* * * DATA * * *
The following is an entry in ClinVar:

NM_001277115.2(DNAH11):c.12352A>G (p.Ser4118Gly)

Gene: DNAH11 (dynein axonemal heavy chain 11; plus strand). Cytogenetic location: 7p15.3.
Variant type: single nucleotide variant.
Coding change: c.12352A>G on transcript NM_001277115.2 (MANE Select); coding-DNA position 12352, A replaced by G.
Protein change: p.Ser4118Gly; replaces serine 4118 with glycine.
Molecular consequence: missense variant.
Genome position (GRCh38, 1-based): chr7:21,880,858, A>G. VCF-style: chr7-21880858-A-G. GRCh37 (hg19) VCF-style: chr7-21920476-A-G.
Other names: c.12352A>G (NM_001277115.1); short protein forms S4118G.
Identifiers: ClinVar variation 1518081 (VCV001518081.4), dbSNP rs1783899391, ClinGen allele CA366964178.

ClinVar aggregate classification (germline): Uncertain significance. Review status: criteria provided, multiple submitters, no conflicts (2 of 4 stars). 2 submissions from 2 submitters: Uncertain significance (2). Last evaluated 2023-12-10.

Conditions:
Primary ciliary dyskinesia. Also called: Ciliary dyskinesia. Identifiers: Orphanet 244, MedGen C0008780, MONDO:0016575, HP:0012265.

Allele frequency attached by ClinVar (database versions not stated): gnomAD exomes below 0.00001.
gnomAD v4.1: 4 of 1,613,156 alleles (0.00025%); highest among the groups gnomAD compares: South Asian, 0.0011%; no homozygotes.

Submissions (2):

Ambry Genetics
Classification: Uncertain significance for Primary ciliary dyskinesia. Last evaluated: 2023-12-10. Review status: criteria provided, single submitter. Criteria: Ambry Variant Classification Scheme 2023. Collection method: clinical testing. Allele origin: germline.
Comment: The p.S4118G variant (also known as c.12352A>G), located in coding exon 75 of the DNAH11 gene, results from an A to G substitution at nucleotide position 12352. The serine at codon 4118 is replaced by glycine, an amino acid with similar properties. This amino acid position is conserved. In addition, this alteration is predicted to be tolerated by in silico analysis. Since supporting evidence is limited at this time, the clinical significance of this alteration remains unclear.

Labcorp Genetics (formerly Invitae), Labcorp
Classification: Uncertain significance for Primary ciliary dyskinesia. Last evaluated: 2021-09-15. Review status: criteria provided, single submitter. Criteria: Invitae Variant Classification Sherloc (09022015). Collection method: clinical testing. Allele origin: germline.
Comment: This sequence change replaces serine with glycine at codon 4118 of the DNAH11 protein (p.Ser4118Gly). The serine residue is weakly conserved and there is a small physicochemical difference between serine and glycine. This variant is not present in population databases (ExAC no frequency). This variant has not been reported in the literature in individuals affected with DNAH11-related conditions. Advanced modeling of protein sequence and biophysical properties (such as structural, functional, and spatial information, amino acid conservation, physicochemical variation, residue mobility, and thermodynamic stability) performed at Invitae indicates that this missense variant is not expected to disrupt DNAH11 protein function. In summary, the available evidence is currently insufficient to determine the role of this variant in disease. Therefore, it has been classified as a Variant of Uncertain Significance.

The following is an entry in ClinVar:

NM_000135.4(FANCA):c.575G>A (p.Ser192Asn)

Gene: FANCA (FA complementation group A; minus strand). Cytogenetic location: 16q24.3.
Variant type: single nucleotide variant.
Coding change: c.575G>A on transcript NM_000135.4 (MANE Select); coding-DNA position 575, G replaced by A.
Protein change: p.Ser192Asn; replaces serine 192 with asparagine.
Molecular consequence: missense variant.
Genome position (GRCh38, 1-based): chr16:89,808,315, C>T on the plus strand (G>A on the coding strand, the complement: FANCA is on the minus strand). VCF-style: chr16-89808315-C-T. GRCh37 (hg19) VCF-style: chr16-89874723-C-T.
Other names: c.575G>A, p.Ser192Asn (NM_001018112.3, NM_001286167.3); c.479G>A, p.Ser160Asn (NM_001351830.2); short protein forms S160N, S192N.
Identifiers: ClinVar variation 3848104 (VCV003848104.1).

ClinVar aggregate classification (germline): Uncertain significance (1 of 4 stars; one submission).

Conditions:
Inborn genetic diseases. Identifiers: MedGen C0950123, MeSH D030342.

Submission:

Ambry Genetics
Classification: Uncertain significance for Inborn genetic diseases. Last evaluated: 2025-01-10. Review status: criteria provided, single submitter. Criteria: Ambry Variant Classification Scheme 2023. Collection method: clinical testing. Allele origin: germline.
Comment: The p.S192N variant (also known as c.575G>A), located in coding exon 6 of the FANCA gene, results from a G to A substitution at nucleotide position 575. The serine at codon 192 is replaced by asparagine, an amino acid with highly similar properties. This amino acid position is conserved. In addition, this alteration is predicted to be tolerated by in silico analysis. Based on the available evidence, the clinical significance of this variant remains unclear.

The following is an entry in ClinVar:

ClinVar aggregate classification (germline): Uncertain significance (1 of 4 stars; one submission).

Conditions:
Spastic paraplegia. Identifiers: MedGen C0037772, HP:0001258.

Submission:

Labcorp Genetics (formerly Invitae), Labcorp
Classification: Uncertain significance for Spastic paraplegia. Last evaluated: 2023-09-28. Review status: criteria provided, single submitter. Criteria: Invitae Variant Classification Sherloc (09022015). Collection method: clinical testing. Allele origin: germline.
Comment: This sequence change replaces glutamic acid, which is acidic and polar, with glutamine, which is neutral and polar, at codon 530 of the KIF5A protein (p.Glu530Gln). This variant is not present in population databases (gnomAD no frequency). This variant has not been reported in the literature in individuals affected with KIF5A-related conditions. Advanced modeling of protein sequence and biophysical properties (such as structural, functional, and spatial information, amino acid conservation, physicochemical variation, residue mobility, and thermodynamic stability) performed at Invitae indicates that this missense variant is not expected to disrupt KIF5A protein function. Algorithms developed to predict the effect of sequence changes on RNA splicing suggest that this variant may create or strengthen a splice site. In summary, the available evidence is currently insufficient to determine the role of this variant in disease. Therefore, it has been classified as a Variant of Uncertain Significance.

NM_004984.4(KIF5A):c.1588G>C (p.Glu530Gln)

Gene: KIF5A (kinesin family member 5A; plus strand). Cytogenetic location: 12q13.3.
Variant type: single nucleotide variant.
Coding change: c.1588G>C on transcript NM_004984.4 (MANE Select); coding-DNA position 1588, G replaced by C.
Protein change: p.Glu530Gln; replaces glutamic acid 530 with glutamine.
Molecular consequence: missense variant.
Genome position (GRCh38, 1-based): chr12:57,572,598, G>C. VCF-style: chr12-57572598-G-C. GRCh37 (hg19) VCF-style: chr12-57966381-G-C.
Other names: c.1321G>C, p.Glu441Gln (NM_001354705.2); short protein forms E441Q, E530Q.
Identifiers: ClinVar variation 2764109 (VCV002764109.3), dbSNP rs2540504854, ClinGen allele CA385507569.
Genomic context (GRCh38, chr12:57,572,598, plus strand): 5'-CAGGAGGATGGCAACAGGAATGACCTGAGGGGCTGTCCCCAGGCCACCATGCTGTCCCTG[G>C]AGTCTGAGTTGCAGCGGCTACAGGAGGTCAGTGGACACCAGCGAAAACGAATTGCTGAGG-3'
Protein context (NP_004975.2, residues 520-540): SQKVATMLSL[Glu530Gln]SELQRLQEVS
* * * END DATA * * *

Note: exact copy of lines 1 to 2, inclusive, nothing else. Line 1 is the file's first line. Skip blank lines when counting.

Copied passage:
The following is an entry in ClinVar:

NM_001277115.2(DNAH11):c.12352A>G (p.Ser4118Gly)